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Apps aren’t just for pretending to play guitar, keeping you busy on the subway, or giving your photos fancy effects. There’s an app that can help blind people navigate city streets and daily activities. An Android app named Georgie can help the visually impaired find the right bus stop, read menus and ingredient lists, and find their way around.
Every day activities can be difficult without vision. Consider something as small as pressing options on a touchscreen phone. There are no buttons to feel and no Braille on designated keys. With Georgie, users pass their fingers over an option and the app reads it aloud. To select an option, the user’s finger must stay on the option until the phone makes a beep to indicate that an option was selected. The app can make calls and send texts on top of all of the GPS-based functions.
Georgie is quite helpful on public transit. It can let users know when the next bus is scheduled to arrive and which stop is coming up next. Even with full vision, if you’ve ever been on a crowded city bus during rush hour and couldn’t see out the windows, you know the importance of this feature.
Navigation is a major part of Georgie. With the app, your phone can tell you which direction you are facing and how to get around. It won’t replace a seeing-eye dog, but it can increase a visually impaired person’s confidence when he or she is out and about. As users find hazards on normal routes, they can program Georgie to send them reminders when they approach the problematic area. For example, if there is a steep hill, you could record a warning like “steep hill” that your phone would play as you approached the area in the future. If a user gets lost, help is just a button away.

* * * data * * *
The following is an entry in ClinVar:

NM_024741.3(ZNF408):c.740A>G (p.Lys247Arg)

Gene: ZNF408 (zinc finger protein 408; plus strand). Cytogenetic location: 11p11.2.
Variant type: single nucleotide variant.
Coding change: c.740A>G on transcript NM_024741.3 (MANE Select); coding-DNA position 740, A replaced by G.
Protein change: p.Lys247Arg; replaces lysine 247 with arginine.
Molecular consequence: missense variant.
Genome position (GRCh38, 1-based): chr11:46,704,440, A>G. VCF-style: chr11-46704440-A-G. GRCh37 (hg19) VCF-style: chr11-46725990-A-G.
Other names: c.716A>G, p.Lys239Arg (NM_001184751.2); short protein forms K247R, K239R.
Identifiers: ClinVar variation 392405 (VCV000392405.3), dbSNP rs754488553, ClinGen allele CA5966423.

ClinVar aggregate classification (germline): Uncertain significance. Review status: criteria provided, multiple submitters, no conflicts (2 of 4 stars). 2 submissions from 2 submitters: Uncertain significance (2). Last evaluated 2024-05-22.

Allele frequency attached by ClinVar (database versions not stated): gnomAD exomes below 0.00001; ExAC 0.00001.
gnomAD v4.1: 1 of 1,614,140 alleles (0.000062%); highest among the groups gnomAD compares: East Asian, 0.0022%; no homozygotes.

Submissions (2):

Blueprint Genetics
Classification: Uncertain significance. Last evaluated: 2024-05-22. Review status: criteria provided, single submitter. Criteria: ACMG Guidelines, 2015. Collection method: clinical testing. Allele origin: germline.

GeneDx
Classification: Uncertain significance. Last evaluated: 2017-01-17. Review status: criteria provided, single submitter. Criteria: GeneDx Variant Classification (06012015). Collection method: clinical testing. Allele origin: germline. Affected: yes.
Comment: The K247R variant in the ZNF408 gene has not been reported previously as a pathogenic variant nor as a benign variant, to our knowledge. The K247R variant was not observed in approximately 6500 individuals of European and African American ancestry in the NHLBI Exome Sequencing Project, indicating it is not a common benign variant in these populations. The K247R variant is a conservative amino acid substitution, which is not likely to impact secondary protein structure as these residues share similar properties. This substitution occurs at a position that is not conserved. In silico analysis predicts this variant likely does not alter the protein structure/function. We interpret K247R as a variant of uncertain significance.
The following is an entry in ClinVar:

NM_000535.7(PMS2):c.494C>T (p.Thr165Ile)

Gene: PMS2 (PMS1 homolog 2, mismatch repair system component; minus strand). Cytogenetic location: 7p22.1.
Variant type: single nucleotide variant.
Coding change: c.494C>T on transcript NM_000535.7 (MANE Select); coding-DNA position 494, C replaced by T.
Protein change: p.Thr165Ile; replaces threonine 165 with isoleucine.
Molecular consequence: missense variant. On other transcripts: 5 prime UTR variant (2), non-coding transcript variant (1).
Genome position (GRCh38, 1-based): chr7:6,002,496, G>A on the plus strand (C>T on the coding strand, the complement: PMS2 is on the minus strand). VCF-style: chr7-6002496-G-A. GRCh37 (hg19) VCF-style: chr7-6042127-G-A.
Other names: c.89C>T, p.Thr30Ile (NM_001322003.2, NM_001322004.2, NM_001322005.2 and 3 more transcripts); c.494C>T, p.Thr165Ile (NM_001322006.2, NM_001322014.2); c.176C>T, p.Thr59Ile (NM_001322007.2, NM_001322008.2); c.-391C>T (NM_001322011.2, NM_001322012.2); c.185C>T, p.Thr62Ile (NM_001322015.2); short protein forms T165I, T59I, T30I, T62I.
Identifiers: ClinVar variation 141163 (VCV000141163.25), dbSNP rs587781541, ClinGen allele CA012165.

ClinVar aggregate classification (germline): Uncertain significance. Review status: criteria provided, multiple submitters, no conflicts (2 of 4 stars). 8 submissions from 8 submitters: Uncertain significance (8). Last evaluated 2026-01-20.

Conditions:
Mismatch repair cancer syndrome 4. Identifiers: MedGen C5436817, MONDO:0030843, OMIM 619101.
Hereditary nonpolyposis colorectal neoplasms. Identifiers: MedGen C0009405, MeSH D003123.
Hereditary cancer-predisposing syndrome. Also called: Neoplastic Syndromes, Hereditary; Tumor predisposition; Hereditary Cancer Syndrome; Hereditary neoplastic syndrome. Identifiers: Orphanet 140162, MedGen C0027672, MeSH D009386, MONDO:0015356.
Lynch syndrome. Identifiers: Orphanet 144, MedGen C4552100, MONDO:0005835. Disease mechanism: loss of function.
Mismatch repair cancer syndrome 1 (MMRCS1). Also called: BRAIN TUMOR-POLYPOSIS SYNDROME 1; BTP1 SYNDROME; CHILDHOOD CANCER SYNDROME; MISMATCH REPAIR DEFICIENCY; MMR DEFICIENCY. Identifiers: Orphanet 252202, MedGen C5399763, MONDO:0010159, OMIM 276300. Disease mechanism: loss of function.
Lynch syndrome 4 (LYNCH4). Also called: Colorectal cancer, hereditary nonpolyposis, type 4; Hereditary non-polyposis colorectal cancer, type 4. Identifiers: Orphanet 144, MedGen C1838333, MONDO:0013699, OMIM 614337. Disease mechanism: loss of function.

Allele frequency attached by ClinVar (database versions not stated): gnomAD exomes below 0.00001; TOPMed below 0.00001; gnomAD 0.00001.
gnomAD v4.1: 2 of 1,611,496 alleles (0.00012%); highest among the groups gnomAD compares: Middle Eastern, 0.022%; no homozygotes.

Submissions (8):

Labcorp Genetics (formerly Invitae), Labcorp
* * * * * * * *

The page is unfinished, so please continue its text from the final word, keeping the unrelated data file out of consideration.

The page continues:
The app can also make your smartphone read menus and ingredient lists out loud. It uses optical character recognition (OCR) to scan and read written words.
While there are tech-savvy blind people, Georgie was made to be as user-friendly as possible. Because Georgie has so many functions, there is no need to switch in and out of apps. Screenreader, the app’s developer, sells Samsung phones with Android that come pre-loaded with the app, so there’s no confusion trying to download it. Specific settings prevent Georgie from being turned off accidentally. The app starts up when the phone turns on and won’t be shut off unless you specifically unlock it.
Screenreader is a nonprofit based in Peterborough, England. Its co-founder, Tom Wilson-Hinds, is blind and sees the need for many of the features. While Georgie comes with a hefty price tag of about $230, all profits go to Communication for Blind and Disabled People, a charity of which Screenreader is a part.
While you may think that Angry Birds changed your life, Georgie shows that apps really can change people’s lives for the better. If a smartphone can increase a visually-impaired or blind person’s confidence and independence, it is worth more than most of the apps on the market.